Three Win Prestigious NSF Fellowships

April 30, 2015 - Three engineering graduate students have won highly competitive fellowships from the National Science Foundation. The NSF Graduate Research Fellowship Program (GRFP) recognizes and supports outstanding graduate students in science, technology, engineering and mathematics by providing three years of financial support for study that leads to a research-based master’s or doctoral degree. Neto Sosa, Christian Crouzet and Rylan Kautz are among 34 graduate students receiving the fellowships this year at UC Irvine.

Sosa (image gallery, far right), a biomedical engineering doctoral student, is developing new biosensors and optimizing traditional methodologies to advance digital droplet technology. His work can help doctors diagnose illness quicker and more efficiently, reducing lab bottlenecks and problems like antibiotic resistance. “If doctors can get all the right information early, they can immediately begin the appropriate therapies,” says Sosa, whose adviser is Weian Zhao, assistant professor of pharmaceutical sciences.

Crouzet (image gallery, left), a biomedical engineering student who works with biomedical engineering professor Bernard Choi at the Beckman Laser Center’s Microvascular Therapeutics and Imaging Laboratory, uses laser speckle imaging to examine blood flow dynamics, specifically in the brain, in models of Alzheimer’s disease, micro hemorrhage and cardiac arrest. Additionally, he is building a new laser speckle imaging device that will allow more accurate measurement of vascular changes, enabling study of the brain over several weeks.

Kautz (image gallery, center), a materials science graduate student, fabricates reflectin films, analyzing their use as biological substrates for cell adhesion and growth. With reflectin's unique material properties, this work could introduce new types of tissue scaffolds and bioelectronic devices. His primary adviser is chemical engineering and materials science professor Alon Gorodetsky, but he also collaborates with Francesco Tombola’s physiology and biophysics lab, and Lisa Flanagan’s neurology lab.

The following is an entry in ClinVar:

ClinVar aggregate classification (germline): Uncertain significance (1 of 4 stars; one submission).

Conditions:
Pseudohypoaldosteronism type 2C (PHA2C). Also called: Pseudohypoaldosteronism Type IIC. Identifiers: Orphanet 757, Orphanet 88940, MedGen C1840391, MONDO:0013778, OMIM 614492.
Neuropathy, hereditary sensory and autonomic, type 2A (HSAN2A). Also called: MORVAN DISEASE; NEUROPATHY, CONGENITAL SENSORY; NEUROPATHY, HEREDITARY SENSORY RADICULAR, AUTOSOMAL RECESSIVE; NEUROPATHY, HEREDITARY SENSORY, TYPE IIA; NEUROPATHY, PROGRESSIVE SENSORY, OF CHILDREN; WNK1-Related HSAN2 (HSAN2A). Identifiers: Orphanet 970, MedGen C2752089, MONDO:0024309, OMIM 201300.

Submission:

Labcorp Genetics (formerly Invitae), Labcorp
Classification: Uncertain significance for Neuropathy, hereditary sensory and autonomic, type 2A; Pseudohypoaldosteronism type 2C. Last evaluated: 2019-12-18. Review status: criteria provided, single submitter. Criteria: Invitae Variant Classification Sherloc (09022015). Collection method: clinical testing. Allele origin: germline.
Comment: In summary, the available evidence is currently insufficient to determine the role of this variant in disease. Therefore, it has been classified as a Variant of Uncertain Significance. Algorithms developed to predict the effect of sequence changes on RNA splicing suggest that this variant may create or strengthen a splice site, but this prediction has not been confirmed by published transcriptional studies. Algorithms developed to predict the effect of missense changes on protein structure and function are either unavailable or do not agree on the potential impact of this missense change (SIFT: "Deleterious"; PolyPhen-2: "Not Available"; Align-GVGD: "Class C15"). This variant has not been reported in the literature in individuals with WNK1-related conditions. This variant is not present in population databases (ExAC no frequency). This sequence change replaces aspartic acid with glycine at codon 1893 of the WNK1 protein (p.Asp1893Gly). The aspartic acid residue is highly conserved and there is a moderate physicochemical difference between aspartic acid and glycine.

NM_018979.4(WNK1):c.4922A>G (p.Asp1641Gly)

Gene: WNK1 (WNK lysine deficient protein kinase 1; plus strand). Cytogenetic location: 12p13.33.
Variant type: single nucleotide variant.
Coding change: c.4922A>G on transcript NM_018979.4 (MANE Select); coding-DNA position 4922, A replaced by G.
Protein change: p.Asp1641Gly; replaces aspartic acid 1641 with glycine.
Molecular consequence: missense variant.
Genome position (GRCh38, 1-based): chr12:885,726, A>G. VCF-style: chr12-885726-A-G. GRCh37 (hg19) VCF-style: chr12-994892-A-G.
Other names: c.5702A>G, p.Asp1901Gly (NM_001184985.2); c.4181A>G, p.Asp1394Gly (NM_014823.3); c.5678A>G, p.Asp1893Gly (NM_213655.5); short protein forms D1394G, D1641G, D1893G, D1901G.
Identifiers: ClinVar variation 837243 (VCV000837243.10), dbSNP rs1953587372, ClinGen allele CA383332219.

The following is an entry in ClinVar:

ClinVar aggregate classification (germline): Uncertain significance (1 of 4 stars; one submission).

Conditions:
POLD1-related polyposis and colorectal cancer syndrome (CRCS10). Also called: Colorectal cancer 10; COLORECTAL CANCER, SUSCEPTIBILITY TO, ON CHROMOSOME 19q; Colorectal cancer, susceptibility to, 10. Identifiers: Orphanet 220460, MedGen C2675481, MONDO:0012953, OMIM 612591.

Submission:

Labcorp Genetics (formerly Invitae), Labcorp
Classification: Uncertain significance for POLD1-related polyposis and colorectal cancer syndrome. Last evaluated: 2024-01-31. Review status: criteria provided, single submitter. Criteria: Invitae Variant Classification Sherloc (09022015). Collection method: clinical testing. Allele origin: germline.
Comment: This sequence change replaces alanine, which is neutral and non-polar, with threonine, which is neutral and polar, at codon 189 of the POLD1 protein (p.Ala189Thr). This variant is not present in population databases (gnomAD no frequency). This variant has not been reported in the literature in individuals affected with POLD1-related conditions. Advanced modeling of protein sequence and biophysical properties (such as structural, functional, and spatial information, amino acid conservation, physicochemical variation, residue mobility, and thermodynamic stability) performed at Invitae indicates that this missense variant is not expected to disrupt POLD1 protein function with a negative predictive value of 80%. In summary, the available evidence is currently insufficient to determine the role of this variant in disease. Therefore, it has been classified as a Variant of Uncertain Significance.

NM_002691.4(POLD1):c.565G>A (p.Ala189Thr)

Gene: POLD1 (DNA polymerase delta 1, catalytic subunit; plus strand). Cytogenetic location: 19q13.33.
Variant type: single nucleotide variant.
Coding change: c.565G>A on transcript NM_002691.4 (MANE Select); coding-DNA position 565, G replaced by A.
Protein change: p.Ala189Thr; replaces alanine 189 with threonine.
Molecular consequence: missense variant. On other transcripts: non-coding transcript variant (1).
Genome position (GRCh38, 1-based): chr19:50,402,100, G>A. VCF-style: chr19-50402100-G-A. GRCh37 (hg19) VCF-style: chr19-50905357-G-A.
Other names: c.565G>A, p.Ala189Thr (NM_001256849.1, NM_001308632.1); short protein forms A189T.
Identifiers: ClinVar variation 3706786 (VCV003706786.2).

All three say they are excited to have been chosen and grateful for the support. “I do not envy the reviewers who have to make the choice of who gets the fellowships,” said Sosa. “Plenty of my friends here and at other schools are doing amazing research. I was shocked and feel extremely lucky to have received the award.”

Crouzet says he was “in shock and ecstatic” at receiving notification from the NSF. “Due to the competitiveness of the fellowship, I knew my chances were slim. Nonetheless, the hard work paid off. I am very happy to receive this honor, and look forward to continuing and expanding my research and outreach activities.”

Kautz, who calls himself “incredibly grateful,” also credits his fellow graduate students who critiqued his application and discussed ideas with him. “The fact that there are so many other deserving students makes me feel pretty fortunate, too,” he says.

Three additional engineering graduate students received honorable mention in the competition. They include:

  • Environmental engineering student Emily Ann Parker, who researches diffusion and transport of contaminants in biofilters and coastal zones, works with civil and environmental engineering professor Stanley Grant on the UCI Water PIRE project (;
  • Jessica Hsieh, who engineers the biochemical properties of materials to control the inflammatory response of macrophages (immune cells) that play a role in acceptance or rejection of implanted foreign material. Hsieh, who is affiliated with the Edwards Lifesciences Center for Advanced Cardiovascular Technology, is advised by biomedical engineering professor Wendy Liu; and
  • Mark Keating, who studies changes in stiffness between cells and their surrounding microenvironments in three dimensions and in real time, as a way to understand cell behavior mechanisms. Keating’s adviser is biomedical engineering professor Elliott Botvinick.

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